Oil Traders Drain Hid­den Caribbean Hoards as OPEC Cuts Bite

The Star (St. Lucia) - - REGIONAL - ---Bloomberg By Javier Blas and Lu­cia Kas­sai

Dur­ing the oil price rout, is­lands in the Caribbean were ex­hibit A for the long­est-last­ing glut in three decades, with mil­lions of bar­rels stored there. Now that oil is flow­ing again, a sign the mar­ket is re­bal­anc­ing.

Since mid-Fe­bru­ary, be­tween 10 mil­lion and 20 mil­lion bar­rels have left the Caribbean, ac­cord­ing to es­ti­mates from traders who asked not to be named be­cause their data is pro­pri­etary. The draw, hardly no­ticed by most in the mar­ket, re­flects the im­pact of the out­put cuts or­ches­trated by OPEC and Russia.

Low taxes and the Caribbean’s prox­im­ity to U.S. and Latin Amer­ica oil cen­tres have made it into one of the world’s largest oil stor­age cen­tres, hold­ing as much as 140 mil­lion bar­rels. While a lack of of­fi­cial data can make the area in­vis­i­ble to some, the in­for­ma­tion is key in fram­ing a full pic­ture of global sup­ply and de­mand at a time of mar­ket un­cer­tainty.

“Caribbean and other stor­age has drawn down rapidly over the past weeks,” said Am­rita Sen, chief oil an­a­lyst at En­ergy As­pects Ltd., in a note to clients. “The first in­di­ca­tions that the re­bal­anc­ing has be­gun are here.”

On Sun­day Mo­ham­mad Barkindo, OPEC’s Sec­re­tary­Gen­eral, said he re­mained “cau­tiously op­ti­mistic” the gap be­tween sup­ply and de­mand was start­ing to tighten. The Or­ga­ni­za­tion of Petroleum Ex­port­ing Coun­tries and the 11 coun­tries that agreed to trim pro­duc­tion in the first half of the year are now weigh­ing whether to ex­tend the cut­backs to the end of 2017.

West Texas In­ter­me­di­ate oil fell 0.7 per­cent to $50.24 a bar­rel in New York on Mon­day. Oil prices have fallen about 10 per­cent this year as crude stock­piles in the U.S. have since De­cem­ber grown by al­most 55 mil­lion bar­rels to 534 mil­lion bar­rels, the high­est since 1929.

Grand Ba­hama, Aruba, Bon­aire, Cu­raçao, St. Eus­tatius and St. Lu­cia, mostly known for the beaches that draw sun­chas­ing vis­i­tors from around the world, all have sig­nif­i­cant de­pots to store crude and re­fined prod­ucts.

Chi­nese oil com­pa­nies, which lease mil­lions of bar­rels of stor­age in the south­ern Caribbean Sea, are lead­ing the stock-draw from those is­lands, the traders said. PetroChina Co. used the su­per-tanker Nec­tar last month to re­move stored crude from Aruba and Cu­raçao, ac­cord­ing to ship-track­ing data com­piled by Bloomberg. It also loaded the Maxim, an­other very-large crude car­rier (VLCC), with crude from stor­age in the Caribbean Sea.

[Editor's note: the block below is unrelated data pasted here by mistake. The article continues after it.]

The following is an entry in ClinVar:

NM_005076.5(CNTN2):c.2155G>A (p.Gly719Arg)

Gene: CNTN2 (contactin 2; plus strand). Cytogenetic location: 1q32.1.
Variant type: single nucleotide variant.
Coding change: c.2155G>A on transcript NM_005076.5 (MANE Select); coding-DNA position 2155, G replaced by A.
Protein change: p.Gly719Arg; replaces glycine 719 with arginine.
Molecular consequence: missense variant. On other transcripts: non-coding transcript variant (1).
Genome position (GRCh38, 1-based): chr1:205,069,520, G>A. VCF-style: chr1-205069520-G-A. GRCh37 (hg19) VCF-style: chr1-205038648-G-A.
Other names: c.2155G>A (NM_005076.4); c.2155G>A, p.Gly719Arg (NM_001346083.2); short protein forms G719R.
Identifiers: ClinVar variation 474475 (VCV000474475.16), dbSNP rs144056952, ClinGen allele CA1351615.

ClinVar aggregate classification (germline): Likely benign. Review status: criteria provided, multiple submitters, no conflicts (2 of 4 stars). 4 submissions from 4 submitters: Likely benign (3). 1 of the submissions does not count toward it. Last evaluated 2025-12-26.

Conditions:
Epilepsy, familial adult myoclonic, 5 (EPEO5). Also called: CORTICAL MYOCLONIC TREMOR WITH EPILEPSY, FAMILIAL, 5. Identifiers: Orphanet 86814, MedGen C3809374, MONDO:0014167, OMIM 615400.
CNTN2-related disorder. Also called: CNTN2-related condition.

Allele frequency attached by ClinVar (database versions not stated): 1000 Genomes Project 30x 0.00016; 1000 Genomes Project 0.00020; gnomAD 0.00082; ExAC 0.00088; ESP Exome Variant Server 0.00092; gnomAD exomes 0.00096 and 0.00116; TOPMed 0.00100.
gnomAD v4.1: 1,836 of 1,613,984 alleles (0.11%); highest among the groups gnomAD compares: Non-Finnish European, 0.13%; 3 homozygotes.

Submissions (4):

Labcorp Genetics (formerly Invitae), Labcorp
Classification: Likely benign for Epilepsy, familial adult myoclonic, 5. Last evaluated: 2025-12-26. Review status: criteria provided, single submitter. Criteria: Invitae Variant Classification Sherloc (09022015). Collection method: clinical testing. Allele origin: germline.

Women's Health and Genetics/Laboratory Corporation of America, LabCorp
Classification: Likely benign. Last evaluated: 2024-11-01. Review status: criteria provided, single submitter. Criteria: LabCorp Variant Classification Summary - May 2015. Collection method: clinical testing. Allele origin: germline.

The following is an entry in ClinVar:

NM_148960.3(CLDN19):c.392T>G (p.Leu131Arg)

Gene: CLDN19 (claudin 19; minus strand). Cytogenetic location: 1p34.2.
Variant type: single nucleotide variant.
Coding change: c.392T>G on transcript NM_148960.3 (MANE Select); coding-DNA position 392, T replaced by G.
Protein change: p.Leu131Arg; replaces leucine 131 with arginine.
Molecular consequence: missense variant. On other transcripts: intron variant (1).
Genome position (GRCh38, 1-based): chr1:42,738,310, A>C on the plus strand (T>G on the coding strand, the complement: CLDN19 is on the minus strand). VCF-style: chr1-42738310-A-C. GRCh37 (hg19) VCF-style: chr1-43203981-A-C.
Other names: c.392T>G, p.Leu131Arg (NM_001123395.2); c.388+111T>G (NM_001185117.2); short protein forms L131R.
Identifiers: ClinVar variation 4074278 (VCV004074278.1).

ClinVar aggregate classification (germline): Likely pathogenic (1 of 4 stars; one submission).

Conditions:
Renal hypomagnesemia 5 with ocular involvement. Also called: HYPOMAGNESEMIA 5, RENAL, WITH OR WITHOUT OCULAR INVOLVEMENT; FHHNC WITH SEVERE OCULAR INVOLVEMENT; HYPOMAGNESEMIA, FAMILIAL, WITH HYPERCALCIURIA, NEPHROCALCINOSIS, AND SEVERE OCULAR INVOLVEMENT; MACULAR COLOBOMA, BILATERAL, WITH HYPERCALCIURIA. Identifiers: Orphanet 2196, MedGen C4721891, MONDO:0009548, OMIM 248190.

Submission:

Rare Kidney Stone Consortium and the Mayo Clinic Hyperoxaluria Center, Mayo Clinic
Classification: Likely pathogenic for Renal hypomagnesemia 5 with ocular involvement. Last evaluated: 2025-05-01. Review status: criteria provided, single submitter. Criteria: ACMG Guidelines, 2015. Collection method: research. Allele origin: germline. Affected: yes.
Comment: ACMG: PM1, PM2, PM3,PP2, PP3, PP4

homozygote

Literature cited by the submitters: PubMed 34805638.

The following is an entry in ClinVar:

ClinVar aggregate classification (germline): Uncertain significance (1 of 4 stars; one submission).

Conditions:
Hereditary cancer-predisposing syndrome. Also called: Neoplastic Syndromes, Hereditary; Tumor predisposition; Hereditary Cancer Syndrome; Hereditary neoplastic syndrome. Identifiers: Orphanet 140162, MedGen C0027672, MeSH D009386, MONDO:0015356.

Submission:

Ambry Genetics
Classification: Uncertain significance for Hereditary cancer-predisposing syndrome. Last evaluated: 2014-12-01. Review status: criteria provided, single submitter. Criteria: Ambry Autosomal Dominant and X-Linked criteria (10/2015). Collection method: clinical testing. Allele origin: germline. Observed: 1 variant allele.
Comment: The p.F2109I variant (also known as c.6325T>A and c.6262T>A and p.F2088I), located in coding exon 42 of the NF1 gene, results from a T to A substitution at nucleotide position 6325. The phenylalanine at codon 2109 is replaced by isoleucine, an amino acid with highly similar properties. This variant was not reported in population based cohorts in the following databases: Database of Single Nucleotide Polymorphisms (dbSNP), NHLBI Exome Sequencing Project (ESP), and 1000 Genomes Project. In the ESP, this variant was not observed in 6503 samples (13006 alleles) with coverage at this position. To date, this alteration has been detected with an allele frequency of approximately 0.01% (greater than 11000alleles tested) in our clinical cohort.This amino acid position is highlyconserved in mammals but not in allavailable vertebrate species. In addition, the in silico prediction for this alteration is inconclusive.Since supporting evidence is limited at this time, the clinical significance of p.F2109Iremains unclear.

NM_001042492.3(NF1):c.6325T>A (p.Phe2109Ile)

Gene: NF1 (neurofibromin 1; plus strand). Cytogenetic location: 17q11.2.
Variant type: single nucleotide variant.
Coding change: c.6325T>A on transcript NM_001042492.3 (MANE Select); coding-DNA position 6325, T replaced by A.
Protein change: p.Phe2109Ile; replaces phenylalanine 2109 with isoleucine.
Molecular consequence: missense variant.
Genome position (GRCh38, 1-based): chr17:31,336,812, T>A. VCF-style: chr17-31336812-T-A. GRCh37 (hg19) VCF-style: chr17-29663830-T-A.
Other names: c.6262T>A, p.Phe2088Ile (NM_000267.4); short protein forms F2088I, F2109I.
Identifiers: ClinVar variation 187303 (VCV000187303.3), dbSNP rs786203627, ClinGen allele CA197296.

In­dian oil re­fin­ers are also tak­ing crude out. In a rare ship­ment, Re­liance In­dus­tries Ltd. re­ceived Ecuado­rian crude stored in the is­land of Grand Ba­hama in the DHT Con­dor su­per-tanker. More re­cently, an­other gi­ant tanker, the Am­phitrite, took Venezue­lan crude from a ter­mi­nal in St. Eus­tatius, also for Re­liance.

“Glob­ally, crude stocks are com­ing down,” said Mike Loya, the Hous­ton-based top ex­ec­u­tive at Vi­tol Group BV, the world’s largest in­de­pen­dent oil trader.

The Caribbean out­flows also re­flect a change in the re­la­tion­ship be­tween spot and for­ward oil prices. For much of 2015 and 2016, the shape of the oil curve showed spot prices below for­ward prices. In a con­tango mar­ket, traders can buy bar­rels, place them on stor­age and lock in a profit by sell­ing them for­ward in the fu­tures mar­ket.

The price dif­fer­ence be­tween Brent crude oil for im­me­di­ate de­liv­ery and the one-year for­ward, a key con­tango yard­stick, reached more than $11 a bar­rel in Jan­uary 2015. But af­ter OPEC and Russia an­nounced their out­put cuts in late last year, the con­tango has all but dis­si­pated, with the one-year Brent price spread at just about 80 cents a bar­rel on Mon­day.

“Less vis­i­ble in­ven­to­ries have been draw­ing,” Mar­tijn Rats, oil an­a­lyst at Mor­gan Stan­ley in London, said in a note to clients.

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